Marketplace PM for December 1, 2004
Everyone's talking about Tom Brokaw's final evening in the anchor chair at NBC tonight. In recent months, his impending retirement seemed to have made the Nightly News-man more outspoken. At public appearances, Brokaw's been quoted saying "The first amendment was never intended as a blunt instrument to punish contrary points of view." Some read that as a criticism of recent FCC efforts to clamp down on indecency. While surveys do suggest many Americans are upset about a 'moral backslide', Marketplace commentator Robert Reich wonders if they've got the right culprit...
What sensible shoes are to footwear, Saturn is to the automobile. Unpretentious transportation with plastic doors that don't ding. So it came as a surprise this week to see the pictures of the new Saturn. Not only does it have metal bodywork, it's a convertible. Built around the underpinnings of a sexy new sibling from Pontiac called the Solstice. We called up Dan Neil, auto critic at the LA Times to ask 'what are we looking at here...a roadster revival?'
If you've gone car shopping, you've probably peeked at a copy of Consumer Reports. It's famous for its evaluations on everything from Vacuums to VCR's. But prescription medicine? Not until now. Next week Consumer's Union launches a free website - "CR-BEST-BUY-DRUGS-dot-org". From the Marketplace Health Desk at WGBH, Helen Palmer reports.
Posted In: Canada
Washington was a bit miffed yesterday when it learned Venezuela planned to buy Russian-made MIG fighter jets to replace U.S.-made F-16s. In the words of one senior administration official, "Let me put it this way... we shoot down MIGs." How serious the rift? Hard to say. Venezuela's been concerned for quite a while about its image in the U.S. Marketplace America's desk correspondent Dan Grech tells us about an ad campaign to sell us Venezuela's softer side..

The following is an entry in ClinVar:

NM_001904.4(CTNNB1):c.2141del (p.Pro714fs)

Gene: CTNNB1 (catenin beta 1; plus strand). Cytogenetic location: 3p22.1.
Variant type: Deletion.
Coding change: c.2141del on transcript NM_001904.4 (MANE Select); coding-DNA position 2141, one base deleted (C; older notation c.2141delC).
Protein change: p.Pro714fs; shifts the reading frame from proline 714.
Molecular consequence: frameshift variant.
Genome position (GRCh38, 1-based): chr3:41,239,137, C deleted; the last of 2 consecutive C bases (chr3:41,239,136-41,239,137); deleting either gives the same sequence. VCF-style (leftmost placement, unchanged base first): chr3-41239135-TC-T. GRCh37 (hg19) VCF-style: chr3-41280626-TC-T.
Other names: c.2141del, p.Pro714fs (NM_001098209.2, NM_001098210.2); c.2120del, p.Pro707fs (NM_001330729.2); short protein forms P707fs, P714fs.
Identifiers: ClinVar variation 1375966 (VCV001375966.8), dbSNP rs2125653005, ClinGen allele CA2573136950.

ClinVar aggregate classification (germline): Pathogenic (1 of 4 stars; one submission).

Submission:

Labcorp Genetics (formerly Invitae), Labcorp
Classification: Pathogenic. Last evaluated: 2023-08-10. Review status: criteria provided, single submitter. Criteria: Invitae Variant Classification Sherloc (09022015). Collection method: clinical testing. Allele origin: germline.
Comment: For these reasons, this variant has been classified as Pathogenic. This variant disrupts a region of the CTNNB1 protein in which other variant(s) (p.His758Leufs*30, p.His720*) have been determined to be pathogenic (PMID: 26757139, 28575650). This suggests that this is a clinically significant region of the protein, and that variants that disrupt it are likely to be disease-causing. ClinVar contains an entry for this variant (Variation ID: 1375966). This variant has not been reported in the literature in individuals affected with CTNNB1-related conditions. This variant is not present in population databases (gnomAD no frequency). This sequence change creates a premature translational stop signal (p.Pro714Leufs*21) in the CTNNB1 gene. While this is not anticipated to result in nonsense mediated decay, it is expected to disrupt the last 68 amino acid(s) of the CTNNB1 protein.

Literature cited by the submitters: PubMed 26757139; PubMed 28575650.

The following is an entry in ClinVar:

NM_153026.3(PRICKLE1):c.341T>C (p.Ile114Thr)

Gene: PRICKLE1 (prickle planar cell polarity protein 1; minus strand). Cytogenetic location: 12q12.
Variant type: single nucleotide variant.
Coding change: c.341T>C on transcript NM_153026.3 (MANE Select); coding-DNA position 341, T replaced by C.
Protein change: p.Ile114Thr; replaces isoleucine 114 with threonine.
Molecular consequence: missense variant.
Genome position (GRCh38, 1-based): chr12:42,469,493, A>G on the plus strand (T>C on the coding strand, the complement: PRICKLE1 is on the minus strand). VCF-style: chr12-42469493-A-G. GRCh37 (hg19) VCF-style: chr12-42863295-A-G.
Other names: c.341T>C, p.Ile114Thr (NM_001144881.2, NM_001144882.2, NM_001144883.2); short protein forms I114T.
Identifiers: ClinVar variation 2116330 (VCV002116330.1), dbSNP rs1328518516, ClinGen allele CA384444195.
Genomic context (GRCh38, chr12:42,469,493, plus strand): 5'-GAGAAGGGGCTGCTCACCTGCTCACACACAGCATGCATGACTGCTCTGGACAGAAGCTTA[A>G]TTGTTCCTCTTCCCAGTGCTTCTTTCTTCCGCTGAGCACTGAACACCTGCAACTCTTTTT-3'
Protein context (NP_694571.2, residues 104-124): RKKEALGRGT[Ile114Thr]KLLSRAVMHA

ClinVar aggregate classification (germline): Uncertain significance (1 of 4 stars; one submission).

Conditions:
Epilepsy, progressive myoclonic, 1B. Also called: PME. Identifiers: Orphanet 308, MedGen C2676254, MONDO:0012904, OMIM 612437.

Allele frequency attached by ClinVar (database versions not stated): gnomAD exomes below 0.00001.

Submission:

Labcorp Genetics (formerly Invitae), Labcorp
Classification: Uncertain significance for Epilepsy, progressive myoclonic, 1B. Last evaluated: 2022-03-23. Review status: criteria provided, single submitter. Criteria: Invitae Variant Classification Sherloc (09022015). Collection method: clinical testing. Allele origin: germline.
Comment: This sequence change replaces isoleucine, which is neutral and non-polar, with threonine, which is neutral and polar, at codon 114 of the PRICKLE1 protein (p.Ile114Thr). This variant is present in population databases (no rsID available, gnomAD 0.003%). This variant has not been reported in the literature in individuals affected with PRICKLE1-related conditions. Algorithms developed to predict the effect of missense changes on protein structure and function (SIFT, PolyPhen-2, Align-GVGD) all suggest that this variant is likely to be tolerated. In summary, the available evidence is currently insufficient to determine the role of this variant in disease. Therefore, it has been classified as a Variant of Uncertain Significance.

Posted In: Canada
Today, China put on a public display of commitment to eradicate ignorance about AIDS. This, amid projections that suggest that by the end of the decade, the disease could be so widespread in China, it might actually pinch economic growth. China's growth rate has been slowing a bit, but it is still about 9 percent for the year - a remarkable performance by any measure. To capitalize on this, the U.S. Department of Transportation soon will open two new air routes to China. And as Marketplace's Matthew Algeo reports, that's started a commercial dogfight in the troubled U.S. airline industry.